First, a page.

March 17, 2017 1:01 AM
Rural schools vital
Bill pushing consolidation overlooks their value
Senate Bill 248 is an innocuous bill, to hear its supporters explain. Yes, it uses the frightening “consolidation” word in terms of school districts, but don’t worry – it’s not mandatory.
Forgive the supporters of small school corporations for being afraid. The legislation might simply address public debt and administrative functions, but they recognize the bill for what it represents – one more threat to Indiana’s smallest school districts and to the communities for which they are the lifeblood. If lawmakers want to overcome the state’s stagnant population growth and bolster Indiana’s economy, they can’t continue to give young people reasons to leave small towns and rural communities.
“My concern is it starts with a ‘may’ provision but the provision becomes a ‘shall,’” said Donnie Bowsman, superintendent of the 523-student Randolph Southern schools in Lynn. “I feel like every year I have to stand up and speak for public education. We provide a great education at a great tax rate.”
Bowsman testified against the bill in both the Senate and in the House Education Committee, where it was approved on a bipartisan 10-2 vote Tuesday. It earlier passed the Senate by a 30-18 vote. Sen. Sue Glick, R-LaGrange, whose district includes multiple small school districts, was among the no votes.
The bill is straightforward. It encourages public school districts to consolidate by offering a $500 per-pupil incentive. The money can be used for expenses associated with consolidation, for debt repayment or for salary bonuses to teachers. It is not mandatory, but it’s easy to see how continuing financial pressures on school districts could force districts to explore it.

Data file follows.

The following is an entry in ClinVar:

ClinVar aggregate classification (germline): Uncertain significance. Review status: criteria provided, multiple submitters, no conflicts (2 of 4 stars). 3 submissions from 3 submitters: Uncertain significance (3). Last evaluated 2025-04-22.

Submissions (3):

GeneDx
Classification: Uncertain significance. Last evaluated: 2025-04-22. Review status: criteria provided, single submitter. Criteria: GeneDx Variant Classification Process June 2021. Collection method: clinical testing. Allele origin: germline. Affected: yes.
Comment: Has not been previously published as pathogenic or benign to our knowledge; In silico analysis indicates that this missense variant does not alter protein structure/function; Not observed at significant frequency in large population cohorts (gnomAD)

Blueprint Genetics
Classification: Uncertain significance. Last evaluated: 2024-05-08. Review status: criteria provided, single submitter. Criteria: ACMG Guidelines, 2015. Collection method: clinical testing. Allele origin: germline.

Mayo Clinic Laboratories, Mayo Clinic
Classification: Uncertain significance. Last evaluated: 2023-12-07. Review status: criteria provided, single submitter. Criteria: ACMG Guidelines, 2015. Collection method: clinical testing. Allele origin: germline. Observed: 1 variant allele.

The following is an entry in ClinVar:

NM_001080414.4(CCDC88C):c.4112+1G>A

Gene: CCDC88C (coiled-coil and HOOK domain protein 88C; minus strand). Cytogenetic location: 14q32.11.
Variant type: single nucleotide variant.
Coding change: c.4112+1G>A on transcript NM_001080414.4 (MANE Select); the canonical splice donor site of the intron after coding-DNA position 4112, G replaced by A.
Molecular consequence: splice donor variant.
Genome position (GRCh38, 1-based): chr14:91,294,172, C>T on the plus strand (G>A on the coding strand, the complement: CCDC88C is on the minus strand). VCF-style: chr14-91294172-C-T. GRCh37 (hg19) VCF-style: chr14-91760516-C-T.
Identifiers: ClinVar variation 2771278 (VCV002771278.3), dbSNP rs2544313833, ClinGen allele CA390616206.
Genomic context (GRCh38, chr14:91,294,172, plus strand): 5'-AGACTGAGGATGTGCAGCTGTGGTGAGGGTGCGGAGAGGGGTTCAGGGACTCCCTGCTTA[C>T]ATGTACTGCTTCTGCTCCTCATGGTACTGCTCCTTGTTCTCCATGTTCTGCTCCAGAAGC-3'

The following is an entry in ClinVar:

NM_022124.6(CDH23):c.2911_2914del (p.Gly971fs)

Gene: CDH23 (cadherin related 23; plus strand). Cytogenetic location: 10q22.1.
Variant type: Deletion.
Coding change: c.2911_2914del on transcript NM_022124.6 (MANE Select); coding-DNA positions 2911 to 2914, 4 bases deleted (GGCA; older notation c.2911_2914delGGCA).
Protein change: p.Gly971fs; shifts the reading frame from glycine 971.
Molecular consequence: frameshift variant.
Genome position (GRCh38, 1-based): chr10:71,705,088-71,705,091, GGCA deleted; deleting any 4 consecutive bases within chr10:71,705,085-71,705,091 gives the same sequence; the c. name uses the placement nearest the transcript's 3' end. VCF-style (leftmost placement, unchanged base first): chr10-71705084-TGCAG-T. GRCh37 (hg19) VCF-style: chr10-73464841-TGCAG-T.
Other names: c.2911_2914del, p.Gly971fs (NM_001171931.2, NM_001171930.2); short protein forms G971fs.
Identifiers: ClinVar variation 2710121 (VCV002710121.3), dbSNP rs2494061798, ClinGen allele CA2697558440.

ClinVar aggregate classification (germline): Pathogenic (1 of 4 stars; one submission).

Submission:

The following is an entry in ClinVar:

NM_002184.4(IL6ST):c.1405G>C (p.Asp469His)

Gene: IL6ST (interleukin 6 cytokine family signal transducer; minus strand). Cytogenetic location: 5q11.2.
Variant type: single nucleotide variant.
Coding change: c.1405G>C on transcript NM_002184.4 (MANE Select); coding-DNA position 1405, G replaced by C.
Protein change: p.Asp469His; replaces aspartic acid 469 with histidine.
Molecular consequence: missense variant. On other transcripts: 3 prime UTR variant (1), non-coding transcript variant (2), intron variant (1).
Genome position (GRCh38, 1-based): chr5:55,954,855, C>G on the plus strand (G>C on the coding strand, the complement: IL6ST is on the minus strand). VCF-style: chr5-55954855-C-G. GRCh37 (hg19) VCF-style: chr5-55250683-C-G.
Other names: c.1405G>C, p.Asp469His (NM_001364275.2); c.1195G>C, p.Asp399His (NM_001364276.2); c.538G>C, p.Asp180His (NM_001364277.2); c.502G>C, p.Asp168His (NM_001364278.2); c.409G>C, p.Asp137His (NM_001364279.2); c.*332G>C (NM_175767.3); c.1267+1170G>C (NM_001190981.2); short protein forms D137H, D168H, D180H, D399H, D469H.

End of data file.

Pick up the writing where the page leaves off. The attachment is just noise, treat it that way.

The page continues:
Bowsman said that was the case seven years ago when Randolph Southern and Union School Corp. considered consolidation. Both school boards supported the effort until a public hearing found heated opposition.
“The school district is the center of our community,” he said, noting the district had a 100 percent graduation rate last year, in spite of the fact that half the students qualify for a free or reduced-price lunch. “It’s the place where people get together. Our kids get a personalized education here.”
J. Scott Turney, executive director of the Indiana Small and Rural Schools Association, said his group took a neutral position on SB 248, but asked why it was necessary and shared the concern it would force some districts’ hands.
“We serve those kids that are part of the 14.8 million acres that Farm Bureau counts as farmland in Indiana,” he said. “They deserve an education just like everyone else. Their communities want an identity and they want economic development. You start taking away their schools, what is the incentive to stay?”
That’s the question lawmakers should be asking.
“Thriving Communities, Thriving State” was a project directed by the Indiana University Public Policy Institute two years ago. It looked at Indiana’s challenges from the perspective of urban areas, suburban and mid-sized communities, and rural/small communities.
“Perhaps the greatest demographic concern for many rural communities is the out-migration of rural youth to other places within the state and nation,” the report concluded, recommending “a strong pathway from pre-K through post-secondary is crucial to developing talent and economic success” there.